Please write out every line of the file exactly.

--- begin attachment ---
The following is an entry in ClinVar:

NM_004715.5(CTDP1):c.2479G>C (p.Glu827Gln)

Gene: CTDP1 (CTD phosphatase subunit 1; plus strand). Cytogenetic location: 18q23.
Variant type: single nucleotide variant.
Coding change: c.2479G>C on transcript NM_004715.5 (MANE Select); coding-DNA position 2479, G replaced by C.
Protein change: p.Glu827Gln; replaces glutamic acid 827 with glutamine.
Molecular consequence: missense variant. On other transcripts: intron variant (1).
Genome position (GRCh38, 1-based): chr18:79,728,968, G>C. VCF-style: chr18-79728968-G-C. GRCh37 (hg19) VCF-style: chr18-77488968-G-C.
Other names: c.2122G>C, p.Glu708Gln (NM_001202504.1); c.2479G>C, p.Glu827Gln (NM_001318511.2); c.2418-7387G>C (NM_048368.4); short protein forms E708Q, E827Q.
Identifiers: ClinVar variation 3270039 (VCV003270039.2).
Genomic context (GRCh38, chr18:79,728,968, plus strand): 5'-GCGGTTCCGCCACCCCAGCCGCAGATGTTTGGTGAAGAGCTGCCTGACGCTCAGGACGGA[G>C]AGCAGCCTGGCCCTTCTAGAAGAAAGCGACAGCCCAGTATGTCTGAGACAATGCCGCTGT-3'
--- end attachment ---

The following is an entry in ClinVar:

NM_004715.5(CTDP1):c.2479G>C (p.Glu827Gln)

Gene: CTDP1 (CTD phosphatase subunit 1; plus strand). Cytogenetic location: 18q23.
Variant type: single nucleotide variant.
Coding change: c.2479G>C on transcript NM_004715.5 (MANE Select); coding-DNA position 2479, G replaced by C.
Protein change: p.Glu827Gln; replaces glutamic acid 827 with glutamine.
Molecular consequence: missense variant. On other transcripts: intron variant (1).
Genome position (GRCh38, 1-based): chr18:79,728,968, G>C. VCF-style: chr18-79728968-G-C. GRCh37 (hg19) VCF-style: chr18-77488968-G-C.
Other names: c.2122G>C, p.Glu708Gln (NM_001202504.1); c.2479G>C, p.Glu827Gln (NM_001318511.2); c.2418-7387G>C (NM_048368.4); short protein forms E708Q, E827Q.
Identifiers: ClinVar variation 3270039 (VCV003270039.2).
Genomic context (GRCh38, chr18:79,728,968, plus strand): 5'-GCGGTTCCGCCACCCCAGCCGCAGATGTTTGGTGAAGAGCTGCCTGACGCTCAGGACGGA[G>C]AGCAGCCTGGCCCTTCTAGAAGAAAGCGACAGCCCAGTATGTCTGAGACAATGCCGCTGT-3'